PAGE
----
I don't see this as a DMCA violation. Apple wants an "ACMD" (reverse-DMCA). Nobody shall encrypt a file, without the authority of the DRM systems owner ...

By Seth Finkelstein | posted in dmca | on July 29, 2004 11:59 PM | (Infothought permalink) | Comments (3) | Followups

Apple FairPlay, DMCA, and circumvention arguments

Ernest Miller discusses the DMCA and encoding songs in Apple FairPlay digital restrictions management:

However, if I use Real's Helix DRM to encode my music, then shift the DRM to FairPlay with Real's new software, I now have a FairPlay-encoded file without having signed a contract with Apple giving them authority to change FairPlay. If Apple now changes FairPlay restrictions, they would be doing so without the authority of the copyright holder, that is, me. So, I should, theoretically, be able to sue Apple for changing FairPlay restrictions under the DMCA.

My take: This is a convoluted version of an old "argument" sometimes put forth that purported to show that the DeCSS case was invalid. The story ran like this:

"The DMCA talks about decoders. But it doesn't say anything about encoders. Suppose I take a DVD movie for which I am the author and which I own the copyright. I then encode my own DVD movie with the *CSS* algorithm (that is, I use only an *encoder*, not a *decoder*). I now have a CSS-protected DVD. Thus every DVD player counts as a circumvention device, because they can play my DVD without my authority as the copyright owner! *GOTCHA!*"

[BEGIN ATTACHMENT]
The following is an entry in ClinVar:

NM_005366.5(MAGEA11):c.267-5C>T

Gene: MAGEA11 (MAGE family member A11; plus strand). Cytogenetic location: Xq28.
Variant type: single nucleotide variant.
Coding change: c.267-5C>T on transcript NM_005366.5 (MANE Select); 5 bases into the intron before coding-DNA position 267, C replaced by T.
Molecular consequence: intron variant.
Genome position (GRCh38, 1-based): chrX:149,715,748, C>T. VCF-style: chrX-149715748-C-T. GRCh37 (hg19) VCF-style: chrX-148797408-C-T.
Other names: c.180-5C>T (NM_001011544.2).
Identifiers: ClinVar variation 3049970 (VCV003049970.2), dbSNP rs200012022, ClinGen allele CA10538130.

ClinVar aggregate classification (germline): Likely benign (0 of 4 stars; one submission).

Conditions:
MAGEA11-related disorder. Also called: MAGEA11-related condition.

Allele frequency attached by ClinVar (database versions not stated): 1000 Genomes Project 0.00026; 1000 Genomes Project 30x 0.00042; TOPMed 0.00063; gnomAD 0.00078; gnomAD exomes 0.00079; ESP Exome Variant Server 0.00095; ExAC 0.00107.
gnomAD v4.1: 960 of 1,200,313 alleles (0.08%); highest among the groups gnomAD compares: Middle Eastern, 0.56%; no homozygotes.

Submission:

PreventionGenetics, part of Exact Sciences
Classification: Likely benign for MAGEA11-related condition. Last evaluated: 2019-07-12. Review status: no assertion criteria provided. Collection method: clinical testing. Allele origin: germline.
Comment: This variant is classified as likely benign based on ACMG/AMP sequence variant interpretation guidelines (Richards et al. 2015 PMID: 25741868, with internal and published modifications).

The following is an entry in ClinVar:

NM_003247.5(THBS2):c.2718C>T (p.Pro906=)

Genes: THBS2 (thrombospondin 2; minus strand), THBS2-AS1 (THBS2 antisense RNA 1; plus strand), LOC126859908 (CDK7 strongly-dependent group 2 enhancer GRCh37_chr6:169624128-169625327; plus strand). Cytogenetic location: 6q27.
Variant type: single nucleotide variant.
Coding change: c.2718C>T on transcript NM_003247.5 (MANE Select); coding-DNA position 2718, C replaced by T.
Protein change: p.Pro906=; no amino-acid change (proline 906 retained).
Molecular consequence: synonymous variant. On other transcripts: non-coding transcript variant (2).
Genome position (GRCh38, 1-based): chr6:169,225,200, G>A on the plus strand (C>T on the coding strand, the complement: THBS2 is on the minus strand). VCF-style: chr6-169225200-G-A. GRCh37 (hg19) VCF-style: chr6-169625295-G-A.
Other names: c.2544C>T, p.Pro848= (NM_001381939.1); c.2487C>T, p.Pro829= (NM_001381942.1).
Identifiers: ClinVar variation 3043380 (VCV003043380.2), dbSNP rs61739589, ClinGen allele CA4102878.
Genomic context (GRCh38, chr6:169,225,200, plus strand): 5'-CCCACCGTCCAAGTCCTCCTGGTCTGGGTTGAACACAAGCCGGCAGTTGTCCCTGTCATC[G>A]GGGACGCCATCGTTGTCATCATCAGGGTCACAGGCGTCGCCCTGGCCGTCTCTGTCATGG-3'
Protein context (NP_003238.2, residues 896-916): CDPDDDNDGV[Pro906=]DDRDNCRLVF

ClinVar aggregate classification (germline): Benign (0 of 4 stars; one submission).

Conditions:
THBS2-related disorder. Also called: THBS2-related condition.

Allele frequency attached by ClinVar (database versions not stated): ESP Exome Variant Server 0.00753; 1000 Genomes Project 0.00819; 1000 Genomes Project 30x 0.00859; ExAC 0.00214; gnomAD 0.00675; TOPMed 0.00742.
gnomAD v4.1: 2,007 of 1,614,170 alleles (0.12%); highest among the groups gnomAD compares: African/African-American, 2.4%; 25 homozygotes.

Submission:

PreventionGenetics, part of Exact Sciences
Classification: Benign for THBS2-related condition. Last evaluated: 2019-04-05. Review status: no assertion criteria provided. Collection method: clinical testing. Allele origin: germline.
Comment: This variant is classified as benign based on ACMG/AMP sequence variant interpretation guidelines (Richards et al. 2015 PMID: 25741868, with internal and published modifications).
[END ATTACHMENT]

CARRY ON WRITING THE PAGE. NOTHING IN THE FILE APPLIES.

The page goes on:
What's wrong with this? Though of course it's appealing to the programmer mindset, I think the formal flaw is in the definition of "circumvent". The courts will look to the design of the system, grounding that in the "authority of the copyright owner".

The argument then basically reduces down to "Assume I get a unlicensed FairPlay encoded file of my own. If Apple changes FairPlay, that's now a circumvention device against my rights".

Per above, I argue that if Apple changed the FairPlay system with the consent of all copyright owners which it has formally licensed the system, that change wouldn't be circumvention. Such a change won't be made into circumvention by having some unlicensed uses of the system.

And realistically, the courts are going to draw exactly this distinction, as with the Chamberlain vs Skylink (garage door opener) case.